Monday, May 13, 2019

Scanning TLS Server Configurations with Burp Suite

In this post, we present our new Burp Suite extension "TLS-Attacker".
Using this extension penetration testers and security researchers can assess the security of TLS server configurations directly from within Burp Suite.
The extension is based on the TLS-Attacker framework and the TLS-Scanner, both of which are developed by the Chair for Network and Data Security.

You can find the latest release of our extension at:

Friday, May 3, 2019

Why Receipt Notifications increase Security in Signal

This blog post is aimed to express and explain my surprise about Signal being more secure than I thought (due to receipt acknowledgments). I hope you find it interesting, too.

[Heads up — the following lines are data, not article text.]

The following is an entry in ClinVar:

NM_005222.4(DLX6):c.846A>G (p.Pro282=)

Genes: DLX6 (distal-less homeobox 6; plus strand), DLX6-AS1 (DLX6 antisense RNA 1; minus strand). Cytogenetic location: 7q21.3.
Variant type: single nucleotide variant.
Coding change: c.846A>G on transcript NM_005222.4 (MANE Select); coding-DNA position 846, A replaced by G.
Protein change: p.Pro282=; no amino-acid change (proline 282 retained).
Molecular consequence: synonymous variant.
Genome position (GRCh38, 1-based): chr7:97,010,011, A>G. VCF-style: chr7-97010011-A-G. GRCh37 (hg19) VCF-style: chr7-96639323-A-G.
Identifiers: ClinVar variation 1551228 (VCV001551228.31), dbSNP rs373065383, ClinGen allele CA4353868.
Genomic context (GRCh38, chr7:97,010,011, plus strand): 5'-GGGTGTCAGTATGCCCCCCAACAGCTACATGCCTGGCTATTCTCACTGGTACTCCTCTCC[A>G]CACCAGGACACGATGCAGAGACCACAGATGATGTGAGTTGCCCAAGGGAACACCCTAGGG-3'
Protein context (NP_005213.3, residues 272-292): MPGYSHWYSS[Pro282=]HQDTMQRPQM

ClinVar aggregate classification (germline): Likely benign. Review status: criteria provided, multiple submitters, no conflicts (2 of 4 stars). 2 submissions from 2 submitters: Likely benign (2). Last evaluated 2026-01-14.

Signal, and especially its state update protocol, the Double Ratchet algorithm, are widely known for significantly increasing security for instant messaging. While most users first see the end-to-end security induced by employing Signal in messaging apps, the properties achieved due to ratcheting go far beyond protecting communication against (active) attackers on the wire. Due to updating the local device secrets via the Double Ratchet algorithm, the protocol ensures that attackers, who temporarily obtain a device's local storage (on which Signal runs), only compromise confidentiality of parts of the communications with this device. Thus, the leakage of local secrets from a device only affects security of a short frame of communication. The exact duration of compromise depends on the messaging pattern among the communicating parties (i.e., who sends and receives when), as the state update is conducted during the sending and receiving of payload messages.

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